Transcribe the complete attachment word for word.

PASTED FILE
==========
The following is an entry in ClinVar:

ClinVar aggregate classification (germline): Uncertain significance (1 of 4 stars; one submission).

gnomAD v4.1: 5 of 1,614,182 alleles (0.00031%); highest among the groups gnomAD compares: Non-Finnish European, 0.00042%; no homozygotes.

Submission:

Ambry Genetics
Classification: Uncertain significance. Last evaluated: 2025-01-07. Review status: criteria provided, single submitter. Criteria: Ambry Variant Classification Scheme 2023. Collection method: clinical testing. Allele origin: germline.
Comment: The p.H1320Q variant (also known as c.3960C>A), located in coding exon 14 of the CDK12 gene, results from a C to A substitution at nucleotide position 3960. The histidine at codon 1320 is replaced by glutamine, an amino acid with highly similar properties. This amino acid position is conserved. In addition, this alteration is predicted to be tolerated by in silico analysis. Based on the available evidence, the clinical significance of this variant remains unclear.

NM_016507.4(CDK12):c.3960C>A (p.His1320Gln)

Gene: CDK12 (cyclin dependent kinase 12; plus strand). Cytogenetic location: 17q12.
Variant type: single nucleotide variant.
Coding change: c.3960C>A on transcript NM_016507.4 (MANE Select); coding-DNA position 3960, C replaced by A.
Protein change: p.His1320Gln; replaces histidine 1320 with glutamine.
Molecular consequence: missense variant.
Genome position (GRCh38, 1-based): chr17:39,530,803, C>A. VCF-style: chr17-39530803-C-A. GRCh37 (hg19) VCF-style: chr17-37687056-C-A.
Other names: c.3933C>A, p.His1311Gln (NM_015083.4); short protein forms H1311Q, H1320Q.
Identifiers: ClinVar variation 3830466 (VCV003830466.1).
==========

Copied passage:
The following is an entry in ClinVar:

ClinVar aggregate classification (germline): Uncertain significance (1 of 4 stars; one submission).

gnomAD v4.1: 5 of 1,614,182 alleles (0.00031%); highest among the groups gnomAD compares: Non-Finnish European, 0.00042%; no homozygotes.

Submission:

Ambry Genetics
Classification: Uncertain significance. Last evaluated: 2025-01-07. Review status: criteria provided, single submitter. Criteria: Ambry Variant Classification Scheme 2023. Collection method: clinical testing. Allele origin: germline.
Comment: The p.H1320Q variant (also known as c.3960C>A), located in coding exon 14 of the CDK12 gene, results from a C to A substitution at nucleotide position 3960. The histidine at codon 1320 is replaced by glutamine, an amino acid with highly similar properties. This amino acid position is conserved. In addition, this alteration is predicted to be tolerated by in silico analysis. Based on the available evidence, the clinical significance of this variant remains unclear.

NM_016507.4(CDK12):c.3960C>A (p.His1320Gln)

Gene: CDK12 (cyclin dependent kinase 12; plus strand). Cytogenetic location: 17q12.
Variant type: single nucleotide variant.
Coding change: c.3960C>A on transcript NM_016507.4 (MANE Select); coding-DNA position 3960, C replaced by A.
Protein change: p.His1320Gln; replaces histidine 1320 with glutamine.
Molecular consequence: missense variant.
Genome position (GRCh38, 1-based): chr17:39,530,803, C>A. VCF-style: chr17-39530803-C-A. GRCh37 (hg19) VCF-style: chr17-37687056-C-A.
Other names: c.3933C>A, p.His1311Gln (NM_015083.4); short protein forms H1311Q, H1320Q.
Identifiers: ClinVar variation 3830466 (VCV003830466.1).